The following are the major themes that should drive Build to Rent in the current macro environment:

Significant secular trends

  1. A current shortage of nearly 5.5 million attainably priced homes across the US.
  2. Millennials are aging out of apartments as household formation stays relatively strong (though a bit delayed, per RCLCO study).
  3. Declining ownership rate across most generations. 
  4. Covid relics (WFH and desire for more privacy) allow people to flee colder, tax-heavy climates and urban settings in favour of suburban areas in tax friendly, warmer environments, with the Southeast US and Florida among the leading beneficiaries.

Compounding cyclical trends

  1. A higher interest rate environment has pushed the monthly cost to own substantially higher than the cost to rent and has pushed nearly 47% of would-be homebuyers into the rental market.
  2. Higher credit standards and low savings make down-payments and mortgages very difficult.
  3. Homebuilders impacted by the high-rate environment are starting fewer homes which both further exacerbates the secular standing supply issue and allows current Build to Rent projects to deliver into a period with even more constrained supply. 
  4. Forecasted cyclical discounts on land, purchase price, and construction costs as the economy grinds slower.

Significant Internal Arbitrage

  1. Build to Rent traditionally has 10-20% lower cost to build  than apartments.
  2. There’s a premium (30%) for single-family home look-and-feel, with more private living experience, attached garages and yards (also vs apartments).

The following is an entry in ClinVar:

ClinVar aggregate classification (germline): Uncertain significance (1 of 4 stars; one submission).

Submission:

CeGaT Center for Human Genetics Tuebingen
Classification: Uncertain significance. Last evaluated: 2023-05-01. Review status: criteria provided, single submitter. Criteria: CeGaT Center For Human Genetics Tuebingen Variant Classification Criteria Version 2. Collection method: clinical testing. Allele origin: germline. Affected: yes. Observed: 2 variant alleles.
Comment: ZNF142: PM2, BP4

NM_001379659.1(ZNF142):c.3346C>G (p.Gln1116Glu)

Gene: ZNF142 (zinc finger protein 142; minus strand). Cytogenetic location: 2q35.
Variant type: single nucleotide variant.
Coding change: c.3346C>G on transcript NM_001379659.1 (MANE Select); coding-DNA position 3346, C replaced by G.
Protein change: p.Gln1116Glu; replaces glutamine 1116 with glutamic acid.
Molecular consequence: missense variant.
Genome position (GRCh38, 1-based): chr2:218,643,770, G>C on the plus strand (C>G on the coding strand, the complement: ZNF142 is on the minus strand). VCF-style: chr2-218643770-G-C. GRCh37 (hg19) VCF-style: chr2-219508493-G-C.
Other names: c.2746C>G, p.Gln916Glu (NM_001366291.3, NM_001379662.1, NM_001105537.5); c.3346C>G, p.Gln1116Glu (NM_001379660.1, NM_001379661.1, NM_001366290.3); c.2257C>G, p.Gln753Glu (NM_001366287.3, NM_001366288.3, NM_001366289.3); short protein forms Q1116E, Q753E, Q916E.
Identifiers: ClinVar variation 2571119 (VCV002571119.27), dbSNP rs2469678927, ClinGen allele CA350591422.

3. Higher yields and nearly identical exit cap rates to apartments.
  4. Generally, a ’stickier’ tenant base with +/-20% turnover vs +/-50% in multifamily, translating to lower R&M, turnover, staffing and marketing costs.

In addition to the above, many believe it is inevitable that significant consolidation will occur in the given only 3% institutional ownership in the broader SFR markets while Wall Street believes this shoots to 40% over the next six years.

While it seems clear given the above that Build to Rent enjoys secular and cyclical drivers that other asset classes do not currently have, Build to Rent is a safer bet for yet more reasons. Perhaps most compelling is the unique hedge that it has on the wider interest rate and housing trade in general. To be sure, Build to Rent seems uniquely positioned on both sides as it stands to reason that if rates stay high or increase, renter demand should increase with housing unattainable.

On the other hand, when rates eventually drop (and though some may return to the home-buying market), prices of underlying assets increase as cap rates drop in line with less expensive debt and increased market liquidity. To be clear, a widespread and deeper recession fueled by job losses, if it were to occur, will no doubt destroy demand in Build to Rent just as in other asset classes yet the buoying effect of the above drivers should allow Build to Rent to, at minimum, outperform the other asset classes and, at maximum, have significant upside.

Investors should take note.